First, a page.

But Smith and the GOP are making a huge error in cognitive dissonance, a mental process by which we accept information where they reaffirm our predispositions and discard those that do not. What Smith has failed to see is the work by Dr. Matt Barreto of the University of Washington and Dr. Gary Segura of Stanford University that demonstrates conclusively that the exit poll numbers are overstating Latino support for the GOP. By using actual precinct voting and demographic data, they show that the analysis of the National Election Poll is almost statistically impossible. And to further prove their point, they conducted post-election interviews that reaffirmed their analysis. For anyone who thinks they are just a couple of progressive professors trying to dispel the myth of Latino support for the GOP, well, they are. But they are also right, and in the world of predicting political behavior one’s credibility is far more important than ideology.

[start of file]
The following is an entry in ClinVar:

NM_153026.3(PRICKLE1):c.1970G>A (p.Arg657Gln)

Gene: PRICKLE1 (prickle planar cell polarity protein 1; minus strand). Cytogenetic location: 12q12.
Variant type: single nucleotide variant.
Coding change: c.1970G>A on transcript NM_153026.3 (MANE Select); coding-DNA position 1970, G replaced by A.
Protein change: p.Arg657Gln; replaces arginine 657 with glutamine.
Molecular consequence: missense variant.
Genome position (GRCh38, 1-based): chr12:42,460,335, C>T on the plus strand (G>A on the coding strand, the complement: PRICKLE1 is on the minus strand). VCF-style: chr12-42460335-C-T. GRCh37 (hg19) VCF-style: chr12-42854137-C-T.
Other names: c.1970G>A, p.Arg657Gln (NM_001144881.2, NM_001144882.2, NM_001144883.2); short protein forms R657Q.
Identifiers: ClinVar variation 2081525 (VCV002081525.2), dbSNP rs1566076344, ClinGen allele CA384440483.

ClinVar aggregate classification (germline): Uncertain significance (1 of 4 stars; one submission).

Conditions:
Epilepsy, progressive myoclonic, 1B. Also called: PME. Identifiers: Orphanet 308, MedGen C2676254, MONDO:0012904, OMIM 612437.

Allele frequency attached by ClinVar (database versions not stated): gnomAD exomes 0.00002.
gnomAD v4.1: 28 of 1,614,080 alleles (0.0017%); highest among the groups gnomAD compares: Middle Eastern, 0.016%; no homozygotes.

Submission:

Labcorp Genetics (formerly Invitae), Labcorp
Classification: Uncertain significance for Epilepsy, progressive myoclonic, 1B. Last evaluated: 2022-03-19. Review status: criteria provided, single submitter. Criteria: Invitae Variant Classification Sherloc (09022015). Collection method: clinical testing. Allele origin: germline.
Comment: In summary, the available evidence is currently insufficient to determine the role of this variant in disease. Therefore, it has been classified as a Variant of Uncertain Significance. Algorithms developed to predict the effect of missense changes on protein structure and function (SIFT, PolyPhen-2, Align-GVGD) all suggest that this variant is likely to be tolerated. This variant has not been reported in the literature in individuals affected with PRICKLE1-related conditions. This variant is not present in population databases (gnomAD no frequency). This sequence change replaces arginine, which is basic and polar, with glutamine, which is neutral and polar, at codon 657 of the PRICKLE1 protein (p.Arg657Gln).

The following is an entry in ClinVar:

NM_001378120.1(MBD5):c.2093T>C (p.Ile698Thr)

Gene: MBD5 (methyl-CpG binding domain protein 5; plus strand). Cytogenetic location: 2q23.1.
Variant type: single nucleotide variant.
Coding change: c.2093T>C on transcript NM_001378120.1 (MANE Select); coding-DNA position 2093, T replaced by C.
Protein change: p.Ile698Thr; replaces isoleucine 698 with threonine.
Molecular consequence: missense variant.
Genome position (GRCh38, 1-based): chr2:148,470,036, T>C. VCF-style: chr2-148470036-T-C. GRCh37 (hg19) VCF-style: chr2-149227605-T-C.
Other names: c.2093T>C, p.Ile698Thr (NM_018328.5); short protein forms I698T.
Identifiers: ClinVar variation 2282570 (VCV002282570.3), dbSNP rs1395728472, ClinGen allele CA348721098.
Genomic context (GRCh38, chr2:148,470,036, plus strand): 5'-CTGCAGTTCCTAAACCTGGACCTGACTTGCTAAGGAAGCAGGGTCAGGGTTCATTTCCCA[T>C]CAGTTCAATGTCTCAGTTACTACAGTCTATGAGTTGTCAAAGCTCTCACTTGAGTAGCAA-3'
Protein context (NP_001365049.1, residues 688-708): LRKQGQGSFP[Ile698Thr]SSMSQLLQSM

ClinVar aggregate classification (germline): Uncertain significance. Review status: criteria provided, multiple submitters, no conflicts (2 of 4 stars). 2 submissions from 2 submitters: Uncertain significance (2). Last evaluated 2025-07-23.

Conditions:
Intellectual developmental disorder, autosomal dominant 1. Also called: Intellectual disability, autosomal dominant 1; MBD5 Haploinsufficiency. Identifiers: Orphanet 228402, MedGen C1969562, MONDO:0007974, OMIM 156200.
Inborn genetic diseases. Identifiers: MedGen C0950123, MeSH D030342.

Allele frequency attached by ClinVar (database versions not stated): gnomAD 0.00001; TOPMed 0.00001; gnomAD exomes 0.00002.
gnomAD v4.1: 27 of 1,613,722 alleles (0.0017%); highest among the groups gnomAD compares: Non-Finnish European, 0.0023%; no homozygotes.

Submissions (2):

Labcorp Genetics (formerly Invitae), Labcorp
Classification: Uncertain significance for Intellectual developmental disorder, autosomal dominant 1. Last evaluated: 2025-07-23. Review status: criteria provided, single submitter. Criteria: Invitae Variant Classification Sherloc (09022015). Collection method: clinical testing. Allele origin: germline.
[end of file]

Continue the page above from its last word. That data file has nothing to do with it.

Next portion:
Barreto and Segura based their initial reactions to the inflated exit poll numbers on their surveys of Latinos prior to the election. Their data, which has since been supported by other analyses, shows that candidates like Jan Brewer and Sharron Angle received a paucity of Latino votes, about 12% for Brewer and 8% for Angle. This is far from victorious for GOP-Latino relations. Most interesting, Segura and Barreto show wide support for the Dream Act by Latinos of all stripes. Their data shows that when asked, “How important do you think it is that the Congress and President act swiftly to pass the DREAM Act?”, fully eighty percent of Latino Republicans said it was somewhat important, very important or extremely important. By comparison, ninety percent of Latino Democrats agreed.